Father's Day Special Edition
The Great Gatsby by F. Scott Fitzgerald
Corney & Barrow Sauternes 2012
Dads are always being harangued with Hemingway and other macho choices. This is a book with heart-and broken hearts-and depths. It shows how men struggle with masculinity and what’s expected of them and it shows that love can be redemptive (if we are brave). If nothing else, Gatsby is a very bad real model for fatherhood so it’s cautionary! An original gift for, a special father.
Gatsby was not an instant classic on release—the reviews were poor and Fitzgerald was disappointed. Now, it defines the era – it is Jazz and fast cars and fast women and incredible parties. It’s one of those books you find something different in every time you re-read it and this time I was surprised to find myself feeling sympathetic for Gatsby himself.
Reading The Great Gatsby makes you drunk, for all, the central moral message is sobering. It’s a heady whirl of parties, half-caught conversations, popping corks and lethal cocktails.
Narrated by Nick Carraway, it tells the story of a summer in West Egg, New York, where the mysterious millionaire Jay Gatsby pulls everyone into his glamorous orbit. Not everyone leaves this party alive. It’s not a long novel but it stays with you long after.
Published in 1925, it has come to embody the era. “Few novels are so closely identified with a period,” says Simon from Foyles. “Gatsby is the 1920s to many people.” Worth nothing it wasn’t a bestseller at the time and its middling success drove Fitzgerald to drink, famously he said “First you take a drink, then the drink takes a drink, then the drink takes you.”
Gatsby’s true identity is one of the novel’s central mysteries. Who is Gatsby? A cousin of Kaiser Wilhelm, speculates one woman. Another says: “I’m scared of him.” Still another: “I’ll bet he killed a man”. Where did he come from? He claims to be ‘an Oxford man’ and Nick seems to recognise him from the Army. Perhaps this guess is closest: “he’s a bootlegger…second cousin to the Devil.”
He is undoubtedly shady. Nick’s garden abuts Gatsby’s and he first glimpses him at night: “the silhouette of a moving cat wavered across the moonlight, and turning my head to watch it, I saw that I was not alone – fifty feet away a figure had emerged from the shadow of my neighbour’s mansion and was standing with his hands in his pockets regarding the silver pepper of the starts. Something in his leisurely movements and the secure position of if his feet upon the lawn suggested it was Mr Gatsby himself, come out to determine what share was his of our local heavens. …he gave a sudden intimation that he was content to be alone.”
The mystery of his identity, and the source of his wealth, is revealed. This was the time of Prohibition – 1920 to 1933 – yet booze flows at Gatsby’s legendary garden parties. “I like large parties, says Jordan, they’re so intimate.” But Gatsby is abstemious: “Sometimes in the course of gay parties women used to rub champagne in his hair; for himself he formed the habit of letting liquor alone.” He cannot afford to lose control.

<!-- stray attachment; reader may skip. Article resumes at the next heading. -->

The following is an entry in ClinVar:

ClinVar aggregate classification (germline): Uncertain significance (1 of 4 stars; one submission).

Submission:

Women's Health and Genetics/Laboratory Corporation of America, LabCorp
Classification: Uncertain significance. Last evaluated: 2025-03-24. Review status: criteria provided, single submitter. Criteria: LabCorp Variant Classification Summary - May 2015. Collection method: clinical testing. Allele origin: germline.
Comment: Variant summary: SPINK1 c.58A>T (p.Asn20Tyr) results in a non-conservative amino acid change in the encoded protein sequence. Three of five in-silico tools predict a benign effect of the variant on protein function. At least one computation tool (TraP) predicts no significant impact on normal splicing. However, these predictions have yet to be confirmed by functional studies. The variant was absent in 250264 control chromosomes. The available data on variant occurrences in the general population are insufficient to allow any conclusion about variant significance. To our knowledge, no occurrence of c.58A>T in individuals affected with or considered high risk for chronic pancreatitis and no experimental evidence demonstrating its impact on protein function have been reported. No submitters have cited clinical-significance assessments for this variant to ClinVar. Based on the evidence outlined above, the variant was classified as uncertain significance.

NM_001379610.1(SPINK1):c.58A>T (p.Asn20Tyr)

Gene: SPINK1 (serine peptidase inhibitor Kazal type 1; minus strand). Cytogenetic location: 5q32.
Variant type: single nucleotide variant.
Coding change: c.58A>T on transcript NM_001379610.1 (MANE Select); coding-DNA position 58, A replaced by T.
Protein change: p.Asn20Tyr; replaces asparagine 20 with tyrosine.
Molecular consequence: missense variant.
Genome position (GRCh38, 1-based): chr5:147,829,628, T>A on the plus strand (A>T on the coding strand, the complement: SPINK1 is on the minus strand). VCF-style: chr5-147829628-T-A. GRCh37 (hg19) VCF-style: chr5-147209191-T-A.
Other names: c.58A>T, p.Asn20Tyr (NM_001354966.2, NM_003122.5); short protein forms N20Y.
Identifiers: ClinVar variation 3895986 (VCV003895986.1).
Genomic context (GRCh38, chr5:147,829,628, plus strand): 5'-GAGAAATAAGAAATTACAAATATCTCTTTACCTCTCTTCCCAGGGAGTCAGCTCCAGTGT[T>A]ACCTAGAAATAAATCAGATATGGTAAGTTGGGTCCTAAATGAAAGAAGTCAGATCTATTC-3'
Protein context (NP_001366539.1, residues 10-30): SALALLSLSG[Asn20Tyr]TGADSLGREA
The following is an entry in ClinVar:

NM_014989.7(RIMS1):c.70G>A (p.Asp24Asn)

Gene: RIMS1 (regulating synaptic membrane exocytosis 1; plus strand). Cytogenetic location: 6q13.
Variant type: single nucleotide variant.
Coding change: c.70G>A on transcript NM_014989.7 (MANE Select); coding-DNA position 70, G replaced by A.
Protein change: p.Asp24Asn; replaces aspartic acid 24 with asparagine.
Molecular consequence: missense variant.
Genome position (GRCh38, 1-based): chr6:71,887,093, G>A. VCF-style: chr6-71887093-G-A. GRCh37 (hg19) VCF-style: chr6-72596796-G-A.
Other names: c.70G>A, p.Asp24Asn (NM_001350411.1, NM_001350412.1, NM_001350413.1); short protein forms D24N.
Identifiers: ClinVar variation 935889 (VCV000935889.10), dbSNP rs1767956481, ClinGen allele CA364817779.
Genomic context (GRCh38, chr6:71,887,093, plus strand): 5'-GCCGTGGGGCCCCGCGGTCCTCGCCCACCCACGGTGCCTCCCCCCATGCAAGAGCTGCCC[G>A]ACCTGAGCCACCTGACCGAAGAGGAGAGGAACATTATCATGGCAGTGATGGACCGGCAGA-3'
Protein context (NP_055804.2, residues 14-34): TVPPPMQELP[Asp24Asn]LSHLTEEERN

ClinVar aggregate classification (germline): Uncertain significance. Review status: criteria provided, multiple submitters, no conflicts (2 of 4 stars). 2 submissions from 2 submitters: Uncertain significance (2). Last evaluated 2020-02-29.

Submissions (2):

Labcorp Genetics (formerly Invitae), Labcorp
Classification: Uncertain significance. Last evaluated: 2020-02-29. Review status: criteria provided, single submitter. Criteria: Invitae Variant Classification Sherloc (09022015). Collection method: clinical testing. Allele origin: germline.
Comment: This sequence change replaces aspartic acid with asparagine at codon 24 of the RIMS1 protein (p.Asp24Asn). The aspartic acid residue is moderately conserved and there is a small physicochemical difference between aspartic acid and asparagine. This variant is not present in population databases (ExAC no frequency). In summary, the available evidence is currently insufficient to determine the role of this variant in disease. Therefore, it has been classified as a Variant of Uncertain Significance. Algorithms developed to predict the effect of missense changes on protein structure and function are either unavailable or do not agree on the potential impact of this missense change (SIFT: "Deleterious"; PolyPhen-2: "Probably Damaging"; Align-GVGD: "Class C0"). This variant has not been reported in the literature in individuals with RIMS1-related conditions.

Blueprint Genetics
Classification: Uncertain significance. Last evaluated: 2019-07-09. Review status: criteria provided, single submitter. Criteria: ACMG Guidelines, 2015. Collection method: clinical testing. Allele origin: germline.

It’s such a quotable book! And so deliciously short but my fave is: ““And so with the sunshine and the great bursts of leaves growing on the trees, just as things grow in fast movies, I had that familiar conviction that life was beginning over again with the summer.”
The Bibulous-o-graphy for Gatsby is extensive and focuses on cocktails but there’s plenty of wine and champagne too. It ranges from Ale to Whisky. Few novels make you so thirsty. “We have to start with bubbles,” says James from Corney & Barrow. “The book is awash with champagne. Wiston Estate Blancs des Blancs 2010 is one of the best English sparkling wines.” Certainly it’s what Gatsby would serve now if he was having a house party in the Sussex countryside but he was obsessed with conforming so would have stuck to France.
“Delamotte was founded 1760,” says James. “It’s one of the oldest houses.” As Gatsby would certainly have boasted. “It’s much more floral and buttery than the Wiston,” says Simon, admiring the bubbles.
Now the party’s started we get serious: Claret.
“St-Emilion is one of the prettiest villages in Bordeaux,” says James. “Now we have wine from all around the world but then France dominated and this is an absolute classic. Our own St-Emilion 2011 is a perfect example.”
“It smells like a library,” says Simon. “It tastes classic.” It is bold but restrained – it has none of Gatsby’s guile. And what about the wider scene, the era? “It has to be Sauternes,” says James. “Arguably one of the most famous dessert wines in the world. It’s got great cool climate acidity and then this intense sweetness from the Noble Rot.” “Could be a subtitle for the book,” nods Simon. And he’s right.
Champagne is too obvious and Claret is what Gatsby wants us to choose but Corney & Barrow Sauternes 2012 reveal the book’s true character. It is a bouquet of hothouse flowers with a moth asleep within, it is a divine sweetness built on rot, it is our utterly seductive #NovelPairing.